-Stephen Dysart

Anonymous said...

Maryland is passing this law, in my opinion, without sufficient thought. Of course Walmart will react by lowering wages and lowering the number of people on their payroll. It is in their best interest. From this, there will be more people without jobs all together. The people that are still working will benefit from the heath insurence. However, being lower income workers already, will they agree with the wage cuts for the health insurence? You would need to know first, whether or not the benefit from the insurence would override the increase of people without jobs and lower wages for the people left with them. If it does, then it is a good plan. But initially it just seemed not completely thought out to me.
-david hale

Anonymous said...

In Maryland right now, there is exactly ONE company with more than 10,000 employess -- that would be Wal-Mart. I don't think that it's unreasonable to conclude that the legislature in Maryland was "going after" Wal-mart with this law... So...

Wal-mart is not going to eat this new 8% thing on their own. No company would. That money, ultimately, will either come from the employees or the customers. Now, to recover the cost on the employee side would require a lessening of employee wages and/or getting rid of some employess to lower payroll costs. Then, if there was some sort of public outcry, Wal-mart could just say that the new law is to blame, not the company.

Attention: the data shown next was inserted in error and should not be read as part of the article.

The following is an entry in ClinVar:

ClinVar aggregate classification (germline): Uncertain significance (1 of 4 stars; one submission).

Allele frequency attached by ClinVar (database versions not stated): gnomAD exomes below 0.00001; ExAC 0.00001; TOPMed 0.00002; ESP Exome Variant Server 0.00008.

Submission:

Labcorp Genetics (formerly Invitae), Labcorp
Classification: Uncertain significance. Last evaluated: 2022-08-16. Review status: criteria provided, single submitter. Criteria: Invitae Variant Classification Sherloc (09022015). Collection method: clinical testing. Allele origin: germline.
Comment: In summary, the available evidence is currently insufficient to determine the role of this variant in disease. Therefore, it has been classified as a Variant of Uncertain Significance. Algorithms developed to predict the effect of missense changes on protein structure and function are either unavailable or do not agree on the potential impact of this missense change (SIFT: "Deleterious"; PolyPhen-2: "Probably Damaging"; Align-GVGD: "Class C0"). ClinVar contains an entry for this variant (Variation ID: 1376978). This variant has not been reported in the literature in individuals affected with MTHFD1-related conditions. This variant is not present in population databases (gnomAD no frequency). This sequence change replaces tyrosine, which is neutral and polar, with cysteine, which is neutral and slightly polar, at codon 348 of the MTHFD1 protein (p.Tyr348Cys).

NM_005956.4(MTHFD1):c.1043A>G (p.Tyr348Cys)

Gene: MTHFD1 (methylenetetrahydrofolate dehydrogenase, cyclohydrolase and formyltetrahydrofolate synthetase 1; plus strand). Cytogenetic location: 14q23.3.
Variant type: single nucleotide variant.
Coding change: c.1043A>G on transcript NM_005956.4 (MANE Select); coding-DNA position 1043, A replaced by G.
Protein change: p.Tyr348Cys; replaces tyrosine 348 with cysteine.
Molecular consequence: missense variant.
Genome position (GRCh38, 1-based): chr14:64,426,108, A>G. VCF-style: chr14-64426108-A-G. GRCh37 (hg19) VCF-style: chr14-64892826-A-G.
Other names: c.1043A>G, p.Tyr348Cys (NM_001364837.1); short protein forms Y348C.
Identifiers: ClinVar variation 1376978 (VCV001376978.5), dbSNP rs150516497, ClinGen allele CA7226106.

The problem with that approach is that no one would buy it -- despite the fact that it's a true statement to a large degree. Corporations are villified in the press all the time, and most people would still feel that "Wal-mart has plenty of money", and see an injustice in the lessening of employee wages

Now, if you're a Wal-mart executive, and believe that this law was targeted at your company alone, you probably already think that there are people in the state that are out to get you -- and don't want to give them the chance.

Thus, to maintain a healthy public image, it's more likely that Wal-Marts in Maryland will raise prices a bit to compensate for the new costs, thus putting the burden on the customer base rather than the employess. Thinking about this honestly, very few people would probably notice the price changes, and on top of that, by having the consumers pay the new cost rather than the employees, you spread the cost over a much larger group, so everyone's share is much less.

-R. Holman